The following key only treats adult acridids, but can be used to identify all species currently known to occur in the state of Florida. Females are not always indentifiable, so it is important to acquire males and identify females by association. In this key, length, when not specified otherwise, refers to the distance from the front of the head to the tip of the wings in long-winged species. In short-winged species, length refers to the distance from the front of the head to the tip of the abdomen. If the abdomen is shrunken or curved, the tips of the femora can be used instead, as this approximates the abdomen length.

Key to the Adult Grasshoppers of Florida

  1. 1Wings lacking, or apparently no wings

  2. 1’Wings present

  3. 2(1)Small in size (12-22 mm in length); black stripe running along the sides of the body from the eyes to the tip of the abdomen; gold or brown in color; eyes round

  4. 2’Medium in size (15-33 mm in length), green or brown in color, eyes oval

  5. 3(2)Males with dorsal edge of cerci strongly curved (Fig. 4B); tubercle at tip of subgenital plate about twice as high as wide (Fig. 4C)

  6. 3’Males with dorsal edge of cerci not strongly curved (Fig. 5B); tubercle at tip of subgenital plate about as wide as high (Fig. 5C)

  7. 4(2)No evidence of wings

  8. 4’Wings extremely reduced to small linear pads (If body is exceptionally long and narrow see Achurum carinatum)

  9. 5(1)Wing length short; wings distinct but less than, or about equal to, length of pronotum

  10. 5’Wing length longer than length of pronotum

  11. 6(5)Body form exceptionally long and narrow (Fig. 6) (If body is not long and narrow see Aptenopedes sphenarioides)

  12. 6’Body form not long and narrow

  13. 7(6)Body usually with a bold white stripe dorsally on pronotum or abdomen, or with distinct white lines running along the lateral ridges of pronotum

  14. 7’Body does not have a bold white stripe on pronotum and abdomen

  15. 8(7)Body green in color; all antennal segments rounded; depression in the middle of vertex; small spine present ventrally between the forelegs (Fig. 7A)

  16. 8’Body color brown; first 9-10 segments of antennae flattened; vertex extending out beyond head to form a rounded point; spine not present between the forelegs

  17. 9(7)Body color uniformly bright green with, at most, a weak red stripe dorsally on pronotum

  18. 9’Body color other than bright green

  19. 10(9)Heavy-bodied species with large pronotum; texture of pronotum rough; no stripes on wings

  20. 10’Body form normal; texture of pronotum smooth; bold stripe running down the center of each wing; white and red stripe running along dorsal portion of the abdomen

  21. 11(9)Small spine not present ventrally between forelegs

  22. 11’Small spine present ventrally between base of forelegs (Fig. 7A)

  23. 12(11)Body color iridescent yellowish, gold, or brown, sometimes with a black spot on pronotum; frontal costa raised and very pronounced all the way to the edge of the clypeus, frontal sutures also very pronounced (Fig. 8); uncommon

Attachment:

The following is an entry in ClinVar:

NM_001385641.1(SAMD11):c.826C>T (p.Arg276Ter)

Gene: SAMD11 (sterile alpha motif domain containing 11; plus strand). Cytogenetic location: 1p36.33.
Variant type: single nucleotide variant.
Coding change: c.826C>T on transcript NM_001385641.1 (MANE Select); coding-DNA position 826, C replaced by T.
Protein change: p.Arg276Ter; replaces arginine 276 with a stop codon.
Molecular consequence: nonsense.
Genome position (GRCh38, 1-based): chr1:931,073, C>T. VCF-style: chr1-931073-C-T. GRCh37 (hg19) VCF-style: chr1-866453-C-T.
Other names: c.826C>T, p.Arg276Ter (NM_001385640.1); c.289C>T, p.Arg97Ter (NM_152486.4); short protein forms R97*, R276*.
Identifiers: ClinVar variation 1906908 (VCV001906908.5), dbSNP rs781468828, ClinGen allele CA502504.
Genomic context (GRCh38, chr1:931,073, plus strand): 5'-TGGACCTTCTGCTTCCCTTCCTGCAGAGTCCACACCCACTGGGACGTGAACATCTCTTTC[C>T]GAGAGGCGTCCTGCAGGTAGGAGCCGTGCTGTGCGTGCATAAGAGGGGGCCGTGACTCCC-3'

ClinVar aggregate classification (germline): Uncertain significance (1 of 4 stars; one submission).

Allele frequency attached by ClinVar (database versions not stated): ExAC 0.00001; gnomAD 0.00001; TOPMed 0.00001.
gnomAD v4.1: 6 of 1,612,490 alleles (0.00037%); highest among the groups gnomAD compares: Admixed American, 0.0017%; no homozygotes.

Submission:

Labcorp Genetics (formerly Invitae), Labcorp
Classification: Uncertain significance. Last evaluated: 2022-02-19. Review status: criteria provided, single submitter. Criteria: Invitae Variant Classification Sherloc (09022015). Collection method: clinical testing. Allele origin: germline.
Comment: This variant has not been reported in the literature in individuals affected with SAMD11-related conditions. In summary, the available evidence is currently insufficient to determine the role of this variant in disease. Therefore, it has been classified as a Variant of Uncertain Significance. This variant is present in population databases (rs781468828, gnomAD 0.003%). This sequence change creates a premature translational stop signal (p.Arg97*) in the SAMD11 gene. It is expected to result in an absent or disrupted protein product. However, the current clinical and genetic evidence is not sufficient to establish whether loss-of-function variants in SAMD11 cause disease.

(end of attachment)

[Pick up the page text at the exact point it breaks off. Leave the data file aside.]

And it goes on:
24. 12’Body color indistinct brownish, reddish, or grayish, and with a black stripe or spot on side of pronotum; frontal costa not very pronounced and not running all the way to the edge of the clypeus, frontal sutures not pronounced

  25. 13(12)Forewings slightly longer than pronotum, tibiae bright red

  26. 13’Forewings shorter than pronotum, tibiae orange, yellow, or pinkish

  27. 14(13)Forewings nearly round

  28. 14’Forewings oval

  29. 15(12)Male with distinct conical structure (pallium) pointing upward near tip of abdomen (Fig. 9C, 10C)

  30. 15’Male without distinct conical structure at tip of abdomen

  31. 16(15)Cerci expanding at tip but flattened, lacking ventral point (Fig. 9B)

  32. 16’Cerci expanded and swollen at tip, with small ventral point (Fig. 10B)

  33. 17(15)Tip of cerci forked with at least one branch or with tooth

  34. 17’Tip of cerci not forked or branched

  35. 18(17)Cerci forked or split, with branches pointed dorsally and ventrally

  36. 18’Cerci not forked, tooth pointed ventrally

  37. 19(18)Cerci expanding from base before dividing into dorsal and ventral projections (Fig. 11B)

  38. 19’Cerci tapering slightly before dividing into dorsal and ventral projections

  39. 20(19)Cerci divided into dorsal and ventral projections near the tip (Fig. 12B)

  40. 20’Cerci divided in the center into a long spine dorsally and a rounded lobe ventrally (Fig. 13B)

  41. 21(18)Cerci with large ventral tooth and small dorsal teeth on upper and inner surfaces (Fig. 14B); found in scrub habitats throughout central Florida

  42. 21’Cerci with ventral tooth slender, lacking teeth on inner surface (Fig. 15B); found only in sandy habitats along the southeastern coast of Florida, north of West Palm Beach

  43. 22(17)Cerci tapering to a point

  44. 22’Cerci not tapering to a point

  45. 23(22)Furcula visible (Fig. 3)

  46. 23’Furcula not visible (Fig. 20A, 21A)

  47. 24(23)Cerci tapering rapidly, and triangular (Fig. 16B)

  48. 24’Cerci very narrow and not triangular

  49. 25(24)Stripe on lateral lobe of pronotum narrows posteriorly; dorsal surface of subgenital plate with a triangular point (Fig. 17C)